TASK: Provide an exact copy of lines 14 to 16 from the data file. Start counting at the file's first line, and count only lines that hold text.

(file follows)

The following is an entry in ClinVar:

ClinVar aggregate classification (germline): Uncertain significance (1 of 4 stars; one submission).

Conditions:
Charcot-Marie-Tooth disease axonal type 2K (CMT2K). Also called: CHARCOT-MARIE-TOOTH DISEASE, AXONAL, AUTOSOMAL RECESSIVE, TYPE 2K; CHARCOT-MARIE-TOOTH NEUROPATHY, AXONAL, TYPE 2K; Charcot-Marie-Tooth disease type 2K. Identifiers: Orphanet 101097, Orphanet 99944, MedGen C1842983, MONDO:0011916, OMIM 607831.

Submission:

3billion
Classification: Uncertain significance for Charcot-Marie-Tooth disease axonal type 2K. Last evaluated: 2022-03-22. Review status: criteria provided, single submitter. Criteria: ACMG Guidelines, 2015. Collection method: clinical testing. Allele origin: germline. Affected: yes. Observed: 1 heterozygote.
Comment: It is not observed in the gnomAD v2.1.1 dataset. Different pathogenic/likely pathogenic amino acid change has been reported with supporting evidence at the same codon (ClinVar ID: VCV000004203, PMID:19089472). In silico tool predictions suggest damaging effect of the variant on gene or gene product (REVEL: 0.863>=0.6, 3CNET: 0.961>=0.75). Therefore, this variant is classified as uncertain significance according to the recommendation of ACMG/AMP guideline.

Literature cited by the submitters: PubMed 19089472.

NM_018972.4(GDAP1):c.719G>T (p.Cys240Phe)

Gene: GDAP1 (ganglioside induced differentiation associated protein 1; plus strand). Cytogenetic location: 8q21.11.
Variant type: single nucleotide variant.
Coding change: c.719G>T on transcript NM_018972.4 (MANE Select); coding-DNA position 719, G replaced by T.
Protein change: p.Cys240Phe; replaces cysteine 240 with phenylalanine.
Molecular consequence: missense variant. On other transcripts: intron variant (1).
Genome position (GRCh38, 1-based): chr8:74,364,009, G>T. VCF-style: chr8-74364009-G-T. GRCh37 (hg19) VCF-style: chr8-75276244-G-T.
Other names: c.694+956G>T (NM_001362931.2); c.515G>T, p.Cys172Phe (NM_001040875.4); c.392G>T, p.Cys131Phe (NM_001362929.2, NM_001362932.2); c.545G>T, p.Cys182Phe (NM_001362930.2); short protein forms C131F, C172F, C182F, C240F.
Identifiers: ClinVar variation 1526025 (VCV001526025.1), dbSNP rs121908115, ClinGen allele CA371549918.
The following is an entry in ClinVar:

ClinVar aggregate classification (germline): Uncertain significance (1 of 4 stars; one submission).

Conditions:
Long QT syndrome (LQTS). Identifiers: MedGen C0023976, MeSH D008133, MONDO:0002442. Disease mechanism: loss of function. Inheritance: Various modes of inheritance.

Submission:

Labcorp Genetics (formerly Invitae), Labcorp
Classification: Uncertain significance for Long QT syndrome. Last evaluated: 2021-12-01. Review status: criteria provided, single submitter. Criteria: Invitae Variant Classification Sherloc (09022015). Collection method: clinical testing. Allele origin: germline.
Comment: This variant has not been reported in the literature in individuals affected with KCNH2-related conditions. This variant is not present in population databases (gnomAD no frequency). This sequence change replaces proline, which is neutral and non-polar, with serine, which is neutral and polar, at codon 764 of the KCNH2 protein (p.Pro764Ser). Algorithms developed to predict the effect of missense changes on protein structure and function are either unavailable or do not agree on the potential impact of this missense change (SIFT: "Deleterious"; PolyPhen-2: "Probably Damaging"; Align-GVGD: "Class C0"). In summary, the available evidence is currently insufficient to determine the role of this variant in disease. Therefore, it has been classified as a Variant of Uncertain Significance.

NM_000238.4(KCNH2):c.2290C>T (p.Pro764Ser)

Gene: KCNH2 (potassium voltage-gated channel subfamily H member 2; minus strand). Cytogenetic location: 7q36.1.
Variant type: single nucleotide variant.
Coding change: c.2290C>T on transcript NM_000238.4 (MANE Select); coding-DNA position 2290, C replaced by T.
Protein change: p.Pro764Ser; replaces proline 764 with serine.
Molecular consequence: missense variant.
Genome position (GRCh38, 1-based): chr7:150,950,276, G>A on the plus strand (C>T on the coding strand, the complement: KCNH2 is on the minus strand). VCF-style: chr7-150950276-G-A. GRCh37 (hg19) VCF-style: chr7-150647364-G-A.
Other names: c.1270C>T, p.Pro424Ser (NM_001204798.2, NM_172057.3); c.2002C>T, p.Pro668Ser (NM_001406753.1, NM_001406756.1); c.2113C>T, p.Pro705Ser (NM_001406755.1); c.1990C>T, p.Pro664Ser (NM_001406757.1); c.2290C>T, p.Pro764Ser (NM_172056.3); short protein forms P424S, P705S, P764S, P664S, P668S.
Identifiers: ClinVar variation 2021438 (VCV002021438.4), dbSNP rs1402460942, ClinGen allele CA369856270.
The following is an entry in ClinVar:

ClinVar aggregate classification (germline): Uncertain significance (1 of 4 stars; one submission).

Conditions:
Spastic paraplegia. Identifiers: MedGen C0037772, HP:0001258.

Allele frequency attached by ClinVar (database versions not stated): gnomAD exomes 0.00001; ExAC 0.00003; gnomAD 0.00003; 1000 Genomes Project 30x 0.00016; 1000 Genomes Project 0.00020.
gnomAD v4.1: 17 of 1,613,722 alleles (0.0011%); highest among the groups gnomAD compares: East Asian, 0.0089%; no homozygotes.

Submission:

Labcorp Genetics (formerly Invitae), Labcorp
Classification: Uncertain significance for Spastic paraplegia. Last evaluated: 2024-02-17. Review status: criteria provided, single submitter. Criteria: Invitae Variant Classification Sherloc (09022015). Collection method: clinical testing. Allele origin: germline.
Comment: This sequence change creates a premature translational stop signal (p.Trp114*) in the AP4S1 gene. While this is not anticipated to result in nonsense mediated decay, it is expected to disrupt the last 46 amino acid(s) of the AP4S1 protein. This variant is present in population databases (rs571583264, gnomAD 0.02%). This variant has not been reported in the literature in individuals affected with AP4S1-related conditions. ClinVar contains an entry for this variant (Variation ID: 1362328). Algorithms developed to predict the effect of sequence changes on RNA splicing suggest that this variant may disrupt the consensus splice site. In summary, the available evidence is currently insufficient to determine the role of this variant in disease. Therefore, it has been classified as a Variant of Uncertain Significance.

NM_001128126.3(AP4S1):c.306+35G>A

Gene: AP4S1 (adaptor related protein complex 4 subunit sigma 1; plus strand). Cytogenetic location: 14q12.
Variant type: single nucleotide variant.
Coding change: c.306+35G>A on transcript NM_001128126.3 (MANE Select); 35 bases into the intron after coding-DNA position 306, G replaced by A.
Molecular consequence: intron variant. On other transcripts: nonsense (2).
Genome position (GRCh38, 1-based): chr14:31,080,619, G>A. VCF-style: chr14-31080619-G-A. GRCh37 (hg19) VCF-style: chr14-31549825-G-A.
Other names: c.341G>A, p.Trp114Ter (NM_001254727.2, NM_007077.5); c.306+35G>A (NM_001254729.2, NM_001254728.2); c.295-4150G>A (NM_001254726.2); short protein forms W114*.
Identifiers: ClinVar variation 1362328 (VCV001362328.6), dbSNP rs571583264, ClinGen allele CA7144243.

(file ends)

Protein change: p.Cys240Phe; replaces cysteine 240 with phenylalanine.
Molecular consequence: missense variant. On other transcripts: intron variant (1).
Genome position (GRCh38, 1-based): chr8:74,364,009, G>T. VCF-style: chr8-74364009-G-T. GRCh37 (hg19) VCF-style: chr8-75276244-G-T.